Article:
There are few concrete statistics on the level of hate crime against the 1.2m people in Britain with a learning disability. In a survey by the charity Mencap, nine out of 10 said they had been bullied in the past year. Two-thirds of those questioned said they were bullied on a regular basis, and a third told of being bullied daily or weekly.And this case is therefore proving a godsend for special interest groups to push their agenda, and create a new ‘protected class’ of victim, when what is needed is not new legislation, not ‘high profile campaigns’, but a simple return to law and order.
Official attempts to gather data about such crimes against disabled people generally only started last year. Experts and campaigners regard this as the most stark evidence of the failure by the authorities, and in particular the police, to take seriously the routine suffering of those with learning disabilities.The routine suffering of those without learning disabilities doesn’t seem to be attracting any attention, does it?
It tends to take a death to gain any serious attention, says David Congdon, the head of campaigns and policy at Mencap. What he calls "low-level harassment and bullying" goes largely unnoticed unless it drives someone to such depths of despair as it did Fiona Pilkington.So why not attack the policies and procedures that have driven this, Dave?
Why not argue that the policy of creating ‘special interest groups’ – such as ‘underprivileged children’, who may be the ones causing the problems – has helped to create this very situation, with the police reluctant to act for fear of ‘criminalising’ them?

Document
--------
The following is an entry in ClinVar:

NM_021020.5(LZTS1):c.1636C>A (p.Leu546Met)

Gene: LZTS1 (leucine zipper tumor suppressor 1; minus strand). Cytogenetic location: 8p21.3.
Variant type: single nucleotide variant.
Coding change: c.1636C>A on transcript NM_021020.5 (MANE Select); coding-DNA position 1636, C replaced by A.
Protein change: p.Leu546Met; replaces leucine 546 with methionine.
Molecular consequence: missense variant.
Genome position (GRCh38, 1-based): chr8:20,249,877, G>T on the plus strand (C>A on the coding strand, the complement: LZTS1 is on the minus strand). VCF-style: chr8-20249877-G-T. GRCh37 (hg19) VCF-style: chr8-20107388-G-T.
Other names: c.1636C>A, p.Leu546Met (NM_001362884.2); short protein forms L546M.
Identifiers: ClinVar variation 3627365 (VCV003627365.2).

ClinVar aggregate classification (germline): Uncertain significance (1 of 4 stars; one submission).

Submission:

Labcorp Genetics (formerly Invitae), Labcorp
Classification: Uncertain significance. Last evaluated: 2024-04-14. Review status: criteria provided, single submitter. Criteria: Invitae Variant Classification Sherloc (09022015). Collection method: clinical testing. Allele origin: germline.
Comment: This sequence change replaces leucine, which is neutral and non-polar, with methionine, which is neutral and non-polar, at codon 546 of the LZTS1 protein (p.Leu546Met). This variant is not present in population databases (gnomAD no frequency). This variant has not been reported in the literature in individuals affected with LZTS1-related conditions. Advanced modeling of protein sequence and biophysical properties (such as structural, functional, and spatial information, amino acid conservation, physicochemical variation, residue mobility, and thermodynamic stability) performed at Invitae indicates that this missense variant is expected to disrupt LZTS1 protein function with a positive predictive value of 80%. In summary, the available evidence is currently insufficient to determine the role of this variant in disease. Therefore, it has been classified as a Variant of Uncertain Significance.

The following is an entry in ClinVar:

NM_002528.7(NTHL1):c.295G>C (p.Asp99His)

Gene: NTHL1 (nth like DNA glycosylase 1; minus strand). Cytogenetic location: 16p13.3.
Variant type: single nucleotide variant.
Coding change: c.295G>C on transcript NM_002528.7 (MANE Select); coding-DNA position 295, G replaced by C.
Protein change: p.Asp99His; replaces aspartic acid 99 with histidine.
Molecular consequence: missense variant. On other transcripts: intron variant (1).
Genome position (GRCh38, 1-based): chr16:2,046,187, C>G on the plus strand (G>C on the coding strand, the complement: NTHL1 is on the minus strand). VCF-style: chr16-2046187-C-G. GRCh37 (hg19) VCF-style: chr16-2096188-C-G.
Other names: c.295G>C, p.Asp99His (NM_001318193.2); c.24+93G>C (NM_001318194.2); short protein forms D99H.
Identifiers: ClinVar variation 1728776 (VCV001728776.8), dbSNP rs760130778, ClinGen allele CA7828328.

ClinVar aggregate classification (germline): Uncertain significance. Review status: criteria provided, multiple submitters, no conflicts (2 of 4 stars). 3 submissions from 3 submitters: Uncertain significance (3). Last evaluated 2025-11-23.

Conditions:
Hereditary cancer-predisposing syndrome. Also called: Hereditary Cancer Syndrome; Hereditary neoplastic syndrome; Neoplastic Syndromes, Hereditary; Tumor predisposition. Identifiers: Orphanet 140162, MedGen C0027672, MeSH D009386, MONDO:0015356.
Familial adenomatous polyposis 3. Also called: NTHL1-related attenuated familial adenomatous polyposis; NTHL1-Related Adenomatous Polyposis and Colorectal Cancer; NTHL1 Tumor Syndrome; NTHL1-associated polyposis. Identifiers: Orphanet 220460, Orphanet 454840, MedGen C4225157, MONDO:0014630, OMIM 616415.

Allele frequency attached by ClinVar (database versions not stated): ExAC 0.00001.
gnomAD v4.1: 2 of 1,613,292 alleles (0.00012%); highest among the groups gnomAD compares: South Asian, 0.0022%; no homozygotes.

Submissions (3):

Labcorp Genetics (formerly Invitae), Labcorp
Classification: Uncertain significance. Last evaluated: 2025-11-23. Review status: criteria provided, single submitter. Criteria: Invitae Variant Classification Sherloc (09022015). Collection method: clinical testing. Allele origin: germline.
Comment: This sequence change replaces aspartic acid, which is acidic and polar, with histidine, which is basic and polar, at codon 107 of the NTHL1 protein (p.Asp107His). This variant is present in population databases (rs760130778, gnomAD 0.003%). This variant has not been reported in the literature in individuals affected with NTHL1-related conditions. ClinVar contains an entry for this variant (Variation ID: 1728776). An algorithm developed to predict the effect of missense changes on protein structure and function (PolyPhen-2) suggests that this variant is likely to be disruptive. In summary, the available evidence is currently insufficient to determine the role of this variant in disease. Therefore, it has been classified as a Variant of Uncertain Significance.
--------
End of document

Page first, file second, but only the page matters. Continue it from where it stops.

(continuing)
But there’s no job for you in that, I suppose…
"Often people with learning disabilities aren't believed, which is a major, major problem," he said. "And they can be frightened to report incidents because they fear it will make it worse."Sometimes, Dave, that is the actual advice from the police themselves, no doubt as a result of the 'softly softly' politically-correct crap that their higher-ups have pushed further and further down the food chain.
And note that this woman doesn’t seem to be in your protected class, so what should the police do for her anyway, in your view?
Ruth Scott, of the charity Scope, said: "Disabled people still find they report something to the police and nothing gets done, or the paper gets lost.And that’s different from incidents featuring non-disabled people, is it?
"But incidents can start at a low level and get much worse if they are not checked."
I think not…
A similar lack of awareness pervades public opinion, according to Scope. It likens the situation to the general ignorance of race hate crime before Stephen Lawrence's death.What general ignorance?
He (David Congdon) would like to say the Pilkington case will be a turning point – just as Lawrence and the subsequent Macpherson report were a watershed in the treatment of race hate crime – but fears there is still some way to go.Well, good!
Because the MacPherson case proved a monumental failure for all but the vocal race-grievance industry, and imposed huge overheads on policing with no noticable reduction in 'hate crime' to thank for it.
It should be the last thing that people point to and say ‘We need some of that!’ in this case.
But it’s going to be…
"I hope it's a step on the way to a turning point. There's a very painful message for the police here, but the other agencies have got to ask themselves a lot of questions as well.No-one needs to die from a preventable breakdown in law and order, Dave. Not black people, brown people, learning disabled people or people of no known special interest group.
"Fiona and Francecca did not need to die."
But the target for that should be the ‘law and order’ part, not the introduction of yet more special interest groups into the creaking, not-fit-for-purpose justice system…